[Note: In 2000, Albert Mobilio of Bookforum asked Ben Marcus to interview David Markson. Though questions were sent, the interview was never completed. In 2012, after reading the questions on benmarcus.com, I decided to redirect them (with modifications) to Marcus himself. The interview took place via email.]
David Markson (1927-2010) was born in Albany, New York, and spent most of his adult life in New York City. His novels include Springer’s Progress, Wittgenstein’s Mistress, Reader’s Block, This Is Not a Novel, Vanishing Point, and The Ballad of Dingus Magee.
Ben Marcus is the author of The Age of Wire and String, among other books. His new book, a collection of stories, will be published in January of 2014.
Interviewer: Do you consider exposition to be deadly, inert territory?
Ben Marcus: There’s the infamous rule fed to beginning writers that you should show and not tell, but telling is one of the great and natural features of language—it’s part of what language was invented to do. It’s just that when telling is done badly—”she felt sad”—it’s conspicuous and embarrassing, it works only to remind us of the insufficiency of the mode. I always dislike hearing this rule, even if I understand why it’s given, but Robbe-Grillet is a perfect refutation of it. Sebald, Bernhard, Kluge, Sheila Heti. And of course Markson himself. Even the great narrative writers use exposition in masterly ways: Coetzee, Ishiguro, Eisenberg. READ MORE >
February 18th, 2013 / 3:19 pm
by David Markson
Dalkey Archive Press, 1988
248 pages / $16.95 buy from Dalkey
1. David Markson published Wittgenstein’s Mistress in 1988, 37 years after the death of Ludwig Wittgenstein, whose name you may recognize from the novel’s title, or from his being an eminent 20th century philosopher.
2. How is it that one earns the designation philosopher, when one could just as accurately be called a philosophy professor (see also: Martin Heidegger, Immanuel Kant, et al.; technically Nietzsche taught philology)? It may have something to do with one’s work eventually being taught by other philosophy professors.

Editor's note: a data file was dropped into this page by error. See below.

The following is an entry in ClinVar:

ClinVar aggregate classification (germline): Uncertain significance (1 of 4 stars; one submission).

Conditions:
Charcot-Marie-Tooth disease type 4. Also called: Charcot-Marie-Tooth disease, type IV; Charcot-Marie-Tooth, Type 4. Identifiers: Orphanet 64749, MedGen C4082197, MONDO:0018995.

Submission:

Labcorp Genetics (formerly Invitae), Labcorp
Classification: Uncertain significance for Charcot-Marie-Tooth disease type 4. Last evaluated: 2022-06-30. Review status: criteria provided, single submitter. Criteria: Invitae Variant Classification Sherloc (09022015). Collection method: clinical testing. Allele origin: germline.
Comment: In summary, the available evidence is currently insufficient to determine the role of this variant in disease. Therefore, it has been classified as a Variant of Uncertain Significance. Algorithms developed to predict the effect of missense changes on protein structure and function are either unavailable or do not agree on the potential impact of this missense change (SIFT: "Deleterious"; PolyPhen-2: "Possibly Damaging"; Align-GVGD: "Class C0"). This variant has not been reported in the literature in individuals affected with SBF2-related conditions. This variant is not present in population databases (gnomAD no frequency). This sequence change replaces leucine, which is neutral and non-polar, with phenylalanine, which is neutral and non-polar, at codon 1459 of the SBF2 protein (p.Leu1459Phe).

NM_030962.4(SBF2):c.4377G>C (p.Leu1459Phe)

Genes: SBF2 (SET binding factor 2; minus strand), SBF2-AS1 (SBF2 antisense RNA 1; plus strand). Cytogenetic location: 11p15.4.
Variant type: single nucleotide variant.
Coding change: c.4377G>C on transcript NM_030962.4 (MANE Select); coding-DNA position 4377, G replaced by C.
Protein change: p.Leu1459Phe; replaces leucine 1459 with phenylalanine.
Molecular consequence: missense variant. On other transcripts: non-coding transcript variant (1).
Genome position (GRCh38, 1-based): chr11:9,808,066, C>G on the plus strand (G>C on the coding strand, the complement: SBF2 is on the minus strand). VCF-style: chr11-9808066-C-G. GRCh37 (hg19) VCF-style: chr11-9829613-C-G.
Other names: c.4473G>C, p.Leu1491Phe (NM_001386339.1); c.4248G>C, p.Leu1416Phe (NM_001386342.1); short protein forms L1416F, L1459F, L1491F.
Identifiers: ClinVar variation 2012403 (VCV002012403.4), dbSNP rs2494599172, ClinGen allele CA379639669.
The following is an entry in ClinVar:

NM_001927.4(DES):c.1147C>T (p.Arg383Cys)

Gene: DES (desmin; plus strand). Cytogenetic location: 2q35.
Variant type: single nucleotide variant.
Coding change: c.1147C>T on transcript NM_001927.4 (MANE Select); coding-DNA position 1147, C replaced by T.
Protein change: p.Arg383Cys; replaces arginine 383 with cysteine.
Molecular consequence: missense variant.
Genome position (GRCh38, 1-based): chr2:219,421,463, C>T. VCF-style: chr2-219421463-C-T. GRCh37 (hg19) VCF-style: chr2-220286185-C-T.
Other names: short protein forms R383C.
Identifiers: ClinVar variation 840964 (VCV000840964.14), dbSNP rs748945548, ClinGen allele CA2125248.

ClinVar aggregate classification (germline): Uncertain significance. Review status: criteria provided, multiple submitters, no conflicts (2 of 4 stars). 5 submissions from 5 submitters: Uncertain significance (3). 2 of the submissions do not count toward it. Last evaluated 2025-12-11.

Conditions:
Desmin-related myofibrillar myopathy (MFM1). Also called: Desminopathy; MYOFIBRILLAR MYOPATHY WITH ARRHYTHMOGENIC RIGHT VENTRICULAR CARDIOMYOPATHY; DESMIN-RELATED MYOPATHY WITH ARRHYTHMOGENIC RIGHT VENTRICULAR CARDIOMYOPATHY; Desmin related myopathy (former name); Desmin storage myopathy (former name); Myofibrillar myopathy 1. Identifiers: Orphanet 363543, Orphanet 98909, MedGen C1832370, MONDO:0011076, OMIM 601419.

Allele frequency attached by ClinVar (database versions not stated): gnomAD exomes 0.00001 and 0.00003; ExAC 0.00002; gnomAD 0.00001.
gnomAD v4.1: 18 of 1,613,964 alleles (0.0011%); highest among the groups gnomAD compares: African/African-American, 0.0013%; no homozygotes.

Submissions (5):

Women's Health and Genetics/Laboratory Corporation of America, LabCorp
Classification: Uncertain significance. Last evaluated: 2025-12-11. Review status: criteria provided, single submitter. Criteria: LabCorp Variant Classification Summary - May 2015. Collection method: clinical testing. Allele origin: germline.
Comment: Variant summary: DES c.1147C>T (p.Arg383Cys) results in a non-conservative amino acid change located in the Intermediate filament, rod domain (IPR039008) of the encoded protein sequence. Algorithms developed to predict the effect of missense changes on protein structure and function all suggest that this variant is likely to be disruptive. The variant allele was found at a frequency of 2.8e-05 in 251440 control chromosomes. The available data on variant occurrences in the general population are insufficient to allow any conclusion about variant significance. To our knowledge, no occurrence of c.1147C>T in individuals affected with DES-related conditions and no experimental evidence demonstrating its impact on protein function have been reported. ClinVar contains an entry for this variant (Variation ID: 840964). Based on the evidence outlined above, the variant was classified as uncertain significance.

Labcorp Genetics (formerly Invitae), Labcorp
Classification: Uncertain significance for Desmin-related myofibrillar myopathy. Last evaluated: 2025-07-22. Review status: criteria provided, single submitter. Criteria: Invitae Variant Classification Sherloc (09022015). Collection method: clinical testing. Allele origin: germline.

3. Or with someone someday writing a piece of experimental fiction indebted to one’s philosophy. Perhaps it helps if the title mentions one by name.
4. Possibly it is not unhelpful if one’s mentor is someone else people call philosopher (e.g., Bertrand Russell).
5. Ludwig Wittgenstein is not a character in Wittgenstein’s Mistress.
6. Maybe that’s not right. Possibly Ludwig Wittgenstein is a character in Wittgenstein’s Mistress. As are Rembrandt and Da Vinci and William Gaddis and Helen of Troy and a scratching cat that is in fact (“in fact”) only out of sight duct tape in the wind.
7. Unquestionably, a character in Wittgenstein’s Mistress is a woman named Kate, who had a son once, who is nearing menopause, who was once an artist, who knows a lot about art and art history and philosophy and literature, much of it, she claims, gleaned from footnotes. More questionably, Kate is the only person in the world.
8. Unquestionably, she believes herself to be.
9. One of the novel’s central conceits, if it is not too reductive to talk that way, is that whether or not Kate is “actually” alone in the world is pretty beside the point. Philosophers call this problem solipsism, while the rest of us call it loneliness.
10. The novel’s own text, in the context of the novel, is the artifact of Kate’s time (of course) alone at a typewriter. Ostensibly Kate’s aloneness makes the text necessarily therapeutic, rather than communicative, since there is no one in her world with whom she could communicate. Yet here the text is—in our world—as a novel, and here we are—the readers—reading, receiving it. READ MORE >
January 15th, 2013 / 12:05 pm
A while back, I published an index for Wittgenstein’s Mistress. Blake’s recent post about WM got me thinking that I should repost it here. Please feel free to copy/distribute it/whatever; my goal is to assist anyone reading or doing research on the book, which I think one of the two greatest novels of the past 25 years.
- Be warned! I’m sure there are errors. (If you find any, please let me know, as well as any other revisions, comments, or suggestions.)
- Underlined entries are incomplete; underlined page numbers are uncertain. (If you can expand/confirm any of these in the comments, I’ll update the index, thanks!)
So I’ve been thinking a lot on naive art, a term people don’t use no more, and how it relates to writing. Rousseau is talked at a lot in Markson’s This is not a novel, the main character of which is named Writer. It’s hard to tell though, which one he’s talking about — Henri or Jean-Jacques — unless of course you know who Le Douanier was. It’s interesting too to think on the distinction(s) between folk art, outsider art, primitive art, and the art of children or the mentally ill. Because there is a difference apparently according to Anatole Jakovsky and other people at least there was, the differences some of them anyway being that naive artists produce a color palette which is harmonious if different from that of the usual whatever. The compositions are balanced and interesting, even inspired, but not executed as people are taught in art school. I don’t buy this.
Ok seriously, this year needs to quit now.